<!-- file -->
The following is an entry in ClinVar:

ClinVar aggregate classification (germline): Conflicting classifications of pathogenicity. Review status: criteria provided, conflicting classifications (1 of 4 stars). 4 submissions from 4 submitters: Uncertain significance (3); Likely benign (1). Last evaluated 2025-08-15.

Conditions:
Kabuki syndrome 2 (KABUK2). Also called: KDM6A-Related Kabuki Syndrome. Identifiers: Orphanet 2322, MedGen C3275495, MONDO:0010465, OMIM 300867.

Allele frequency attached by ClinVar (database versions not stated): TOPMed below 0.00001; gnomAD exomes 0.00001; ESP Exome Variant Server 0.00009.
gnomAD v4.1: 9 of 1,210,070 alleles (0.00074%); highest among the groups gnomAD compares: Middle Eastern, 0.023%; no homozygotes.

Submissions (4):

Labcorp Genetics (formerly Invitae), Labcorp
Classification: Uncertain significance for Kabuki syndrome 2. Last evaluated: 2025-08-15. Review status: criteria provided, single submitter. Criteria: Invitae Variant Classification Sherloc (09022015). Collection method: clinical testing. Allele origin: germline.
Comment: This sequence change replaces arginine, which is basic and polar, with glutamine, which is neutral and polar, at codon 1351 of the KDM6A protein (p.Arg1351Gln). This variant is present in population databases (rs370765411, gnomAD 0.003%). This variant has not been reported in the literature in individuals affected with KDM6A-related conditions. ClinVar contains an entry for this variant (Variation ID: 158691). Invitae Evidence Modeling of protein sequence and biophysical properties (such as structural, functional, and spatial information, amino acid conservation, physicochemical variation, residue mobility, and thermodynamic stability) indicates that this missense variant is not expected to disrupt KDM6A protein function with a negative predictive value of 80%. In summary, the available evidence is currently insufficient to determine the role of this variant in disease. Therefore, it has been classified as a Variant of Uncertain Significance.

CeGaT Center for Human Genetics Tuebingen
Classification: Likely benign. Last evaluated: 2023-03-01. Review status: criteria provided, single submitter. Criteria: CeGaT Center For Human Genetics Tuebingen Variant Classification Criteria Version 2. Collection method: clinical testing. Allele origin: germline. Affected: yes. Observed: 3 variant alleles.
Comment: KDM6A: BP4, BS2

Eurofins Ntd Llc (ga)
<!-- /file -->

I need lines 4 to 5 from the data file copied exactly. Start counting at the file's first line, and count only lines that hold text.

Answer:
Kabuki syndrome 2 (KABUK2). Also called: KDM6A-Related Kabuki Syndrome. Identifiers: Orphanet 2322, MedGen C3275495, MONDO:0010465, OMIM 300867.

Allele frequency attached by ClinVar (database versions not stated): TOPMed below 0.00001; gnomAD exomes 0.00001; ESP Exome Variant Server 0.00009.